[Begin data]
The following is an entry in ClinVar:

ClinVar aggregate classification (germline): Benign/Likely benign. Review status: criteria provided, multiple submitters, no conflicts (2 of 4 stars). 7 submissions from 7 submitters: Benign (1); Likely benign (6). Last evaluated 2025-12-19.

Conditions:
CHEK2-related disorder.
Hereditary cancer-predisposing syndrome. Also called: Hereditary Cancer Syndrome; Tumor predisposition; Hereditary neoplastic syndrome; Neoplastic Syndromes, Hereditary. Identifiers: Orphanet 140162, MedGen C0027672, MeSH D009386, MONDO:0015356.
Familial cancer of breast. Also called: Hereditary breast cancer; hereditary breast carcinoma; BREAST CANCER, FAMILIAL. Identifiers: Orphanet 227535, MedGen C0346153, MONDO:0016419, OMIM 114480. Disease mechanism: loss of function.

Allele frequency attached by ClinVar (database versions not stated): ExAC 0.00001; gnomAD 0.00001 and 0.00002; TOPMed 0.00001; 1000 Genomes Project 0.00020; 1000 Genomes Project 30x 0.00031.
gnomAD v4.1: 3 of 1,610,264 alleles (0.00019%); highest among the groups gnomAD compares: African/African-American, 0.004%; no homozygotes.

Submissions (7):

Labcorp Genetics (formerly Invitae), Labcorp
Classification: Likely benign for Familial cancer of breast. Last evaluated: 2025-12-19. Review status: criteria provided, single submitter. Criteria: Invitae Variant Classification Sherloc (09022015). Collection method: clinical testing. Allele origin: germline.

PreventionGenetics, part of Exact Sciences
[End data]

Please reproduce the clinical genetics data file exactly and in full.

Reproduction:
The following is an entry in ClinVar:

ClinVar aggregate classification (germline): Benign/Likely benign. Review status: criteria provided, multiple submitters, no conflicts (2 of 4 stars). 7 submissions from 7 submitters: Benign (1); Likely benign (6). Last evaluated 2025-12-19.

Conditions:
CHEK2-related disorder.
Hereditary cancer-predisposing syndrome. Also called: Hereditary Cancer Syndrome; Tumor predisposition; Hereditary neoplastic syndrome; Neoplastic Syndromes, Hereditary. Identifiers: Orphanet 140162, MedGen C0027672, MeSH D009386, MONDO:0015356.
Familial cancer of breast. Also called: Hereditary breast cancer; hereditary breast carcinoma; BREAST CANCER, FAMILIAL. Identifiers: Orphanet 227535, MedGen C0346153, MONDO:0016419, OMIM 114480. Disease mechanism: loss of function.

Allele frequency attached by ClinVar (database versions not stated): ExAC 0.00001; gnomAD 0.00001 and 0.00002; TOPMed 0.00001; 1000 Genomes Project 0.00020; 1000 Genomes Project 30x 0.00031.
gnomAD v4.1: 3 of 1,610,264 alleles (0.00019%); highest among the groups gnomAD compares: African/African-American, 0.004%; no homozygotes.

Submissions (7):

Labcorp Genetics (formerly Invitae), Labcorp
Classification: Likely benign for Familial cancer of breast. Last evaluated: 2025-12-19. Review status: criteria provided, single submitter. Criteria: Invitae Variant Classification Sherloc (09022015). Collection method: clinical testing. Allele origin: germline.

PreventionGenetics, part of Exact Sciences